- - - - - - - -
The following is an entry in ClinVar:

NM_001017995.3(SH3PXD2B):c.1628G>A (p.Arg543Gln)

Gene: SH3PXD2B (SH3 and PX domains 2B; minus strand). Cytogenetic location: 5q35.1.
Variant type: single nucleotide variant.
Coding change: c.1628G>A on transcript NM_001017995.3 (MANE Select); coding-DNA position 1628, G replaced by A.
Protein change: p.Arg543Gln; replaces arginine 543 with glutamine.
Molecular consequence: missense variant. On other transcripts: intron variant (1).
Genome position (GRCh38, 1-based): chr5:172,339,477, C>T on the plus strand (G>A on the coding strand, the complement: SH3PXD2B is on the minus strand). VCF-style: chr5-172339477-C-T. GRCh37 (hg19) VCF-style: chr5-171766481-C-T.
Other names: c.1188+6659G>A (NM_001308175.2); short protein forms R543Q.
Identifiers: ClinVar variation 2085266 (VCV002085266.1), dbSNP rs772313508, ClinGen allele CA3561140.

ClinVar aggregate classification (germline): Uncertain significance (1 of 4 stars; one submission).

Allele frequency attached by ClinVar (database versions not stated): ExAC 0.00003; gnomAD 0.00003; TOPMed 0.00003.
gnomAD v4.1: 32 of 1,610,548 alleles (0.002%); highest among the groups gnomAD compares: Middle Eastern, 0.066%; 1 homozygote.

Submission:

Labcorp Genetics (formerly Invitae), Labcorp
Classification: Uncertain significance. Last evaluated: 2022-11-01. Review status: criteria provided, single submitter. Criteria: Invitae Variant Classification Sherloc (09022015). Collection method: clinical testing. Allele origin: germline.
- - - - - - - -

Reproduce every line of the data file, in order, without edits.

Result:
The following is an entry in ClinVar:

NM_001017995.3(SH3PXD2B):c.1628G>A (p.Arg543Gln)

Gene: SH3PXD2B (SH3 and PX domains 2B; minus strand). Cytogenetic location: 5q35.1.
Variant type: single nucleotide variant.
Coding change: c.1628G>A on transcript NM_001017995.3 (MANE Select); coding-DNA position 1628, G replaced by A.
Protein change: p.Arg543Gln; replaces arginine 543 with glutamine.
Molecular consequence: missense variant. On other transcripts: intron variant (1).
Genome position (GRCh38, 1-based): chr5:172,339,477, C>T on the plus strand (G>A on the coding strand, the complement: SH3PXD2B is on the minus strand). VCF-style: chr5-172339477-C-T. GRCh37 (hg19) VCF-style: chr5-171766481-C-T.
Other names: c.1188+6659G>A (NM_001308175.2); short protein forms R543Q.
Identifiers: ClinVar variation 2085266 (VCV002085266.1), dbSNP rs772313508, ClinGen allele CA3561140.

ClinVar aggregate classification (germline): Uncertain significance (1 of 4 stars; one submission).

Allele frequency attached by ClinVar (database versions not stated): ExAC 0.00003; gnomAD 0.00003; TOPMed 0.00003.
gnomAD v4.1: 32 of 1,610,548 alleles (0.002%); highest among the groups gnomAD compares: Middle Eastern, 0.066%; 1 homozygote.

Submission:

Labcorp Genetics (formerly Invitae), Labcorp
Classification: Uncertain significance. Last evaluated: 2022-11-01. Review status: criteria provided, single submitter. Criteria: Invitae Variant Classification Sherloc (09022015). Collection method: clinical testing. Allele origin: germline.